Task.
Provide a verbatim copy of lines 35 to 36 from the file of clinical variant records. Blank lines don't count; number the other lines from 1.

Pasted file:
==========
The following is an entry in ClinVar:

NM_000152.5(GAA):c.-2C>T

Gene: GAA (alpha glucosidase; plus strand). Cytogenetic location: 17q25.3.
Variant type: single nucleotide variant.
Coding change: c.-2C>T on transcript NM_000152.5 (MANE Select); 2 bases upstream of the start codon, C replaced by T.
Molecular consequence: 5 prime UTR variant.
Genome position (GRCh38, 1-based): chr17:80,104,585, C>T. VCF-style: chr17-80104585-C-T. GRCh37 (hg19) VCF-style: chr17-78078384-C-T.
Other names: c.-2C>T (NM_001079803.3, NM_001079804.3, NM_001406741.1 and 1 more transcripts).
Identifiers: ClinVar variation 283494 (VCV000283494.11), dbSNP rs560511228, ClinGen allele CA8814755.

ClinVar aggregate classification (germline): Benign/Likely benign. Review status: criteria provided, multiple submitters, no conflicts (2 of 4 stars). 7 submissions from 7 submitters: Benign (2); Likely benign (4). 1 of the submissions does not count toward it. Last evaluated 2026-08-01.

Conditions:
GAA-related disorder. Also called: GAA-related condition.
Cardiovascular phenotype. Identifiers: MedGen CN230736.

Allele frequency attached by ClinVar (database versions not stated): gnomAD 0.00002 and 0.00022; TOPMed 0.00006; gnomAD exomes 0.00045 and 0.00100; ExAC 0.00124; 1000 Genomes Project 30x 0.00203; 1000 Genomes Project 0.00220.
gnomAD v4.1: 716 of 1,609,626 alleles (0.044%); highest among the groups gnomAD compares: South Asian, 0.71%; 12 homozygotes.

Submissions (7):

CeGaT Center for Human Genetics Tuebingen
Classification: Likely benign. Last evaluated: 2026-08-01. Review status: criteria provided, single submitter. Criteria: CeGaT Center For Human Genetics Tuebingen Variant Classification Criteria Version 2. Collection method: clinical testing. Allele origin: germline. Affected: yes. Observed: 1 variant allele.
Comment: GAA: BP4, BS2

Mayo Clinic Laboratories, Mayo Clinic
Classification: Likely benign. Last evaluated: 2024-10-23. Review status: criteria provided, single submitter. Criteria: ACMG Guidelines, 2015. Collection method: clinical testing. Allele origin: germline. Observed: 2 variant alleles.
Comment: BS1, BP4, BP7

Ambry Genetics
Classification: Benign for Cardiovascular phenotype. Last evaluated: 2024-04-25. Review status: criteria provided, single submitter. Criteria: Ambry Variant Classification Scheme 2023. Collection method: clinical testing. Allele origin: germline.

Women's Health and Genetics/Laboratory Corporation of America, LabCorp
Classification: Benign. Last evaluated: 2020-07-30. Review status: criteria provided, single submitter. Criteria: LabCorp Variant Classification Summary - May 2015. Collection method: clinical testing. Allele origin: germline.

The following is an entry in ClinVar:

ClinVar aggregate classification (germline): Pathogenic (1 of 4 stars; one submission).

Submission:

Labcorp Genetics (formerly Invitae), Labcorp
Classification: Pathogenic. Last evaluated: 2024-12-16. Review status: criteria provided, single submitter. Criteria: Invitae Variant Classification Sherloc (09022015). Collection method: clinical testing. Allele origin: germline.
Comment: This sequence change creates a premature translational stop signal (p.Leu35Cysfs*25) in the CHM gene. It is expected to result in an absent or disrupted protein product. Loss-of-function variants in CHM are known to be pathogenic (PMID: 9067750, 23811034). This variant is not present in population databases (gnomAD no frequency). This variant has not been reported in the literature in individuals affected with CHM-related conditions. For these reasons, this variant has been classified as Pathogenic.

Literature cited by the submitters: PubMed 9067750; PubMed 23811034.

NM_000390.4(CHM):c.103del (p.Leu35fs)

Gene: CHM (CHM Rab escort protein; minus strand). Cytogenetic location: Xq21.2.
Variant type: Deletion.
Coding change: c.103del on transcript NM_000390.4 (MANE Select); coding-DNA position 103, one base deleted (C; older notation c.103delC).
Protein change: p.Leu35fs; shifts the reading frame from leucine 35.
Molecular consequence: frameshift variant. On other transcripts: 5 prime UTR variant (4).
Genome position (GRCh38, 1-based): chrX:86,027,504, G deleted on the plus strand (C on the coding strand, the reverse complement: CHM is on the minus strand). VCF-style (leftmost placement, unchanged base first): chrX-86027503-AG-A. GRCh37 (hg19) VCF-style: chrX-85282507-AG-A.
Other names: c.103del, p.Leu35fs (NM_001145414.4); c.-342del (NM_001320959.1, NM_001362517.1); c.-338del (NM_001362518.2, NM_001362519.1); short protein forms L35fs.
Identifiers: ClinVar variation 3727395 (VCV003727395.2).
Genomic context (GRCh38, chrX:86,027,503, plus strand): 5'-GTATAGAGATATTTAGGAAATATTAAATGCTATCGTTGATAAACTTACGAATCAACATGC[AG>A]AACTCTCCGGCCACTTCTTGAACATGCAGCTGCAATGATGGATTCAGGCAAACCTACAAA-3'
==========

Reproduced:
Gene: CHM (CHM Rab escort protein; minus strand). Cytogenetic location: Xq21.2.
Variant type: Deletion.